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The purpose of this study is to better understand what components impact the creation of organizational leaders’ social capital. The study further seeks to illuminate the…
The purpose of this study is to better understand what components impact the creation of organizational leaders’ social capital. The study further seeks to illuminate the effects of participating in a leadership development seminar on the creation of social capital in global contexts.
The data was collected through questionnaires from 540 leaders across 69 countries of a global firm. The hypotheses that were developed from existing literature were tested using regression analysis. Quantitative scales were created by averaging the responses to the pertinent survey items. The reliability of these scales was assessed with Cronbach’s alpha. Factor analysis was performed to assess whether the items from each scale measure distinct constructs.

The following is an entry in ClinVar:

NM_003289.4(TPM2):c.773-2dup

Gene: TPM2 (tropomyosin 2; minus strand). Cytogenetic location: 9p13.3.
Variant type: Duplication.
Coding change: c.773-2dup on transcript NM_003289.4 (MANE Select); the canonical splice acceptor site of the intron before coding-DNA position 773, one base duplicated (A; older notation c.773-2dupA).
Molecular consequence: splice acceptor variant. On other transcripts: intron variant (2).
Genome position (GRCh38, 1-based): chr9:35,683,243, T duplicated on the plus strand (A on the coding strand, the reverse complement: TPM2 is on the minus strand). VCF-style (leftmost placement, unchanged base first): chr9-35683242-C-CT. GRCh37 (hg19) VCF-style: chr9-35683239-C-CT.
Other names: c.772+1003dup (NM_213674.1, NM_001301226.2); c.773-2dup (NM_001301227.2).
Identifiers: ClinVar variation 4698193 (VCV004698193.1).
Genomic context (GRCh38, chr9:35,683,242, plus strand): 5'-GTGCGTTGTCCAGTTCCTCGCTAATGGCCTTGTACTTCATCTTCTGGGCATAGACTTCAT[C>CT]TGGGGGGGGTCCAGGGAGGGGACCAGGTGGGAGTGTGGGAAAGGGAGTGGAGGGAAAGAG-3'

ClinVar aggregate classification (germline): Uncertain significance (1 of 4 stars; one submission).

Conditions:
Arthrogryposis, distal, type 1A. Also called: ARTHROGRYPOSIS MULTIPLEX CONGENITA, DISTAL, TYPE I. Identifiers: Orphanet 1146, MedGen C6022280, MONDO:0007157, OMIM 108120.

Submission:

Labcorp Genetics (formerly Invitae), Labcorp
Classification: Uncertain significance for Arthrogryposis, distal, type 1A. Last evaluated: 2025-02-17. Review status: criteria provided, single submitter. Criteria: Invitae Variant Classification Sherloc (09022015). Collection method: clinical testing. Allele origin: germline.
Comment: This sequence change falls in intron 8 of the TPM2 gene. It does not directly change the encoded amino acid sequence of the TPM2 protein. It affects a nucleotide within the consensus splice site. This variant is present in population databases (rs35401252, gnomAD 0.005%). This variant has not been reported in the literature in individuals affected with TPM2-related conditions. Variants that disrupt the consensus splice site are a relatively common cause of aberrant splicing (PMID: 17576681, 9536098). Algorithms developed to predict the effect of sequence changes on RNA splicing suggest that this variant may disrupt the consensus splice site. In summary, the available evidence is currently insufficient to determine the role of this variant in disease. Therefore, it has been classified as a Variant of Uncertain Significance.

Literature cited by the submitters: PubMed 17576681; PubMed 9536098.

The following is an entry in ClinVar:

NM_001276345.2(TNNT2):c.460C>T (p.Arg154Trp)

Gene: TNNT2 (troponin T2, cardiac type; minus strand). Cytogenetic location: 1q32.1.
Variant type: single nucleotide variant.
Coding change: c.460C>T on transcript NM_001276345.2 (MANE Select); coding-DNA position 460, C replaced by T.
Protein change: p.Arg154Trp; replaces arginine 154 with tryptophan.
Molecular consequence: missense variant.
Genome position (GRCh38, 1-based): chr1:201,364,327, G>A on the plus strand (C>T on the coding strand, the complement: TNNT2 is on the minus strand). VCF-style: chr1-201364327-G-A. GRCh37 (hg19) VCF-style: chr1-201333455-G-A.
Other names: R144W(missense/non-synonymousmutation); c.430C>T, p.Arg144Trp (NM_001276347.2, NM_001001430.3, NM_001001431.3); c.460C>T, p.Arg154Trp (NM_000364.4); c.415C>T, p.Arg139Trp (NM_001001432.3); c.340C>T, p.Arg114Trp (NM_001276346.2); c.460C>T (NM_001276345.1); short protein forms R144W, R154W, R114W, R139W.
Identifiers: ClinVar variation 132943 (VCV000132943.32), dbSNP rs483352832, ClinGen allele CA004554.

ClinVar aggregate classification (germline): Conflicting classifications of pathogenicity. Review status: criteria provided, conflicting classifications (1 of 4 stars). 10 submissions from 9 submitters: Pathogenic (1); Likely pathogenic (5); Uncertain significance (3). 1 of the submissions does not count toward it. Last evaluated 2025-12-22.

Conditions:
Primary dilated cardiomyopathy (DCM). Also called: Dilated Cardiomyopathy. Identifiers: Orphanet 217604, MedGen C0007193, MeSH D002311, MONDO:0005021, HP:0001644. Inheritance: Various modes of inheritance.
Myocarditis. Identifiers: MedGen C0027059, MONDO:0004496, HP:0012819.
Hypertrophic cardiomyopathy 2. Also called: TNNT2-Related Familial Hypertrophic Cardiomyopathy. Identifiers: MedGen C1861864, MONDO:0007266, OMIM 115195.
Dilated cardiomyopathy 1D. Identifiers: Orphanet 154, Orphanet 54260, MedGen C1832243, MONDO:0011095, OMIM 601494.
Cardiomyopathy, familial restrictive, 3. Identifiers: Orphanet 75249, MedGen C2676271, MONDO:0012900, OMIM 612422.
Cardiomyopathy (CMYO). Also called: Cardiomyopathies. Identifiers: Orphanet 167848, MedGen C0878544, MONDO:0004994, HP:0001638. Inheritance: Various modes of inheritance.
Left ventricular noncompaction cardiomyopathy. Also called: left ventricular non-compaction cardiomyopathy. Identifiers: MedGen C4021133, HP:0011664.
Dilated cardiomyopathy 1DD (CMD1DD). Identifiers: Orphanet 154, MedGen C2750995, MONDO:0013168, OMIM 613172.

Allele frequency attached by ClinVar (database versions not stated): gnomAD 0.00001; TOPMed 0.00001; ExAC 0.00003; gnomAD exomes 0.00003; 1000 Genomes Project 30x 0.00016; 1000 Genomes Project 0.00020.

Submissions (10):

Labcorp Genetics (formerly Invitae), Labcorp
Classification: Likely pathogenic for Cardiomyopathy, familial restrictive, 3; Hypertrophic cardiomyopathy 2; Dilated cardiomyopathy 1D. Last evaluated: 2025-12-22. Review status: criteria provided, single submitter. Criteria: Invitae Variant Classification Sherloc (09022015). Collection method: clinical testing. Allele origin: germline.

The results of this research showed effects of three components (interactive opportunities, individual-owned resources and motivational interactivity constraints) on social capital. Specifically, the research substantiated that these components differently impacted advice ties and social relations.
The study showed that firm leaders’ advice ties and social relations were differently impacted by identified components. With this in mind, organizations need to consider how they enhance and maintain the balance between advice ties and social relations among their leaders.
Empirical testing targeting organizational leaders in a global firm helped reveal findings in which variables impact their social capital. Based on the findings, this paper presents a framework that shows the identified components’ impacts on social capital ties and social relations.